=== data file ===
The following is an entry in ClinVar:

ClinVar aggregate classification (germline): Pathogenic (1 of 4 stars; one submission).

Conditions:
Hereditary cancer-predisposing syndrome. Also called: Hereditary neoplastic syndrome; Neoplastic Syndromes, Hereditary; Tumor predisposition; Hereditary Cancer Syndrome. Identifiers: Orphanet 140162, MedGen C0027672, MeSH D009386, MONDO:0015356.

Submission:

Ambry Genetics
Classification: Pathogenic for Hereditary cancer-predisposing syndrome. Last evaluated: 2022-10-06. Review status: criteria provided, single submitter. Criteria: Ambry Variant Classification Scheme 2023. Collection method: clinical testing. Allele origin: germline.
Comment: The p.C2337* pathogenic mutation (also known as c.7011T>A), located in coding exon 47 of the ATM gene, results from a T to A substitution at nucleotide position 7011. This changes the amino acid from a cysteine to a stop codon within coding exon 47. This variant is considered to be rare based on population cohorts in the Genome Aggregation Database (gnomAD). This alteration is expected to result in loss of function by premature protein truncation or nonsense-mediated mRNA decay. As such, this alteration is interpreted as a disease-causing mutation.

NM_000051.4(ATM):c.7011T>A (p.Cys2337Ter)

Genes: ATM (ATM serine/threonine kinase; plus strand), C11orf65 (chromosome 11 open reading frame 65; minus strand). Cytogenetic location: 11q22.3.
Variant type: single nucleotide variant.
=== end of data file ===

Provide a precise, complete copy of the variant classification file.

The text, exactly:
The following is an entry in ClinVar:

ClinVar aggregate classification (germline): Pathogenic (1 of 4 stars; one submission).

Conditions:
Hereditary cancer-predisposing syndrome. Also called: Hereditary neoplastic syndrome; Neoplastic Syndromes, Hereditary; Tumor predisposition; Hereditary Cancer Syndrome. Identifiers: Orphanet 140162, MedGen C0027672, MeSH D009386, MONDO:0015356.

Submission:

Ambry Genetics
Classification: Pathogenic for Hereditary cancer-predisposing syndrome. Last evaluated: 2022-10-06. Review status: criteria provided, single submitter. Criteria: Ambry Variant Classification Scheme 2023. Collection method: clinical testing. Allele origin: germline.
Comment: The p.C2337* pathogenic mutation (also known as c.7011T>A), located in coding exon 47 of the ATM gene, results from a T to A substitution at nucleotide position 7011. This changes the amino acid from a cysteine to a stop codon within coding exon 47. This variant is considered to be rare based on population cohorts in the Genome Aggregation Database (gnomAD). This alteration is expected to result in loss of function by premature protein truncation or nonsense-mediated mRNA decay. As such, this alteration is interpreted as a disease-causing mutation.

NM_000051.4(ATM):c.7011T>A (p.Cys2337Ter)

Genes: ATM (ATM serine/threonine kinase; plus strand), C11orf65 (chromosome 11 open reading frame 65; minus strand). Cytogenetic location: 11q22.3.
Variant type: single nucleotide variant.